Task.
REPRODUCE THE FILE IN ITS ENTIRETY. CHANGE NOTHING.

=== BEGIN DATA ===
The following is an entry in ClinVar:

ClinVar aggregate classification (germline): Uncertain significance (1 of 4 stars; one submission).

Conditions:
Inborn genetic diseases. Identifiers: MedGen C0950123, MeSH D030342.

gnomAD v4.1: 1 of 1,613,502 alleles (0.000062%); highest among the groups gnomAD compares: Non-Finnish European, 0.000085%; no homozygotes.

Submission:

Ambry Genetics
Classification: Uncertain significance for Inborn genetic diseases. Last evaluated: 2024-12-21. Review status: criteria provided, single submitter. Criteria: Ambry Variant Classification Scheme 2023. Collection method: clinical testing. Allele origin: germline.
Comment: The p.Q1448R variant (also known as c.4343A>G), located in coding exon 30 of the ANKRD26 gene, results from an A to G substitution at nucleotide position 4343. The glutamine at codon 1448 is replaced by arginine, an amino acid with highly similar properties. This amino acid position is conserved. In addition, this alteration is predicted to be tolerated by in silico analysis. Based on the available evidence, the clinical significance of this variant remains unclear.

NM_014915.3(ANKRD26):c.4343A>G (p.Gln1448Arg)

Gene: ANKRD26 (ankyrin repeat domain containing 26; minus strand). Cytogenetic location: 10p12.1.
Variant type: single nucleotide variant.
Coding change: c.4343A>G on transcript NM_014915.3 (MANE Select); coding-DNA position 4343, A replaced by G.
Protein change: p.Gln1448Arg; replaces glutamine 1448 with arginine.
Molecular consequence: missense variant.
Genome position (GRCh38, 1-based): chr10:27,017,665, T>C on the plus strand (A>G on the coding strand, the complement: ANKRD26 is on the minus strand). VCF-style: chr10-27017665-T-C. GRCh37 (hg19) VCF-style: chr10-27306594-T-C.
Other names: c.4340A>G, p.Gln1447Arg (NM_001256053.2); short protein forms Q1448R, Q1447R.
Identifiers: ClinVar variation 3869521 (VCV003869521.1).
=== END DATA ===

The following is an entry in ClinVar:

ClinVar aggregate classification (germline): Uncertain significance (1 of 4 stars; one submission).

Conditions:
Inborn genetic diseases. Identifiers: MedGen C0950123, MeSH D030342.

gnomAD v4.1: 1 of 1,613,502 alleles (0.000062%); highest among the groups gnomAD compares: Non-Finnish European, 0.000085%; no homozygotes.

Submission:

Ambry Genetics
Classification: Uncertain significance for Inborn genetic diseases. Last evaluated: 2024-12-21. Review status: criteria provided, single submitter. Criteria: Ambry Variant Classification Scheme 2023. Collection method: clinical testing. Allele origin: germline.
Comment: The p.Q1448R variant (also known as c.4343A>G), located in coding exon 30 of the ANKRD26 gene, results from an A to G substitution at nucleotide position 4343. The glutamine at codon 1448 is replaced by arginine, an amino acid with highly similar properties. This amino acid position is conserved. In addition, this alteration is predicted to be tolerated by in silico analysis. Based on the available evidence, the clinical significance of this variant remains unclear.

NM_014915.3(ANKRD26):c.4343A>G (p.Gln1448Arg)

Gene: ANKRD26 (ankyrin repeat domain containing 26; minus strand). Cytogenetic location: 10p12.1.
Variant type: single nucleotide variant.
Coding change: c.4343A>G on transcript NM_014915.3 (MANE Select); coding-DNA position 4343, A replaced by G.
Protein change: p.Gln1448Arg; replaces glutamine 1448 with arginine.
Molecular consequence: missense variant.
Genome position (GRCh38, 1-based): chr10:27,017,665, T>C on the plus strand (A>G on the coding strand, the complement: ANKRD26 is on the minus strand). VCF-style: chr10-27017665-T-C. GRCh37 (hg19) VCF-style: chr10-27306594-T-C.
Other names: c.4340A>G, p.Gln1447Arg (NM_001256053.2); short protein forms Q1448R, Q1447R.
Identifiers: ClinVar variation 3869521 (VCV003869521.1).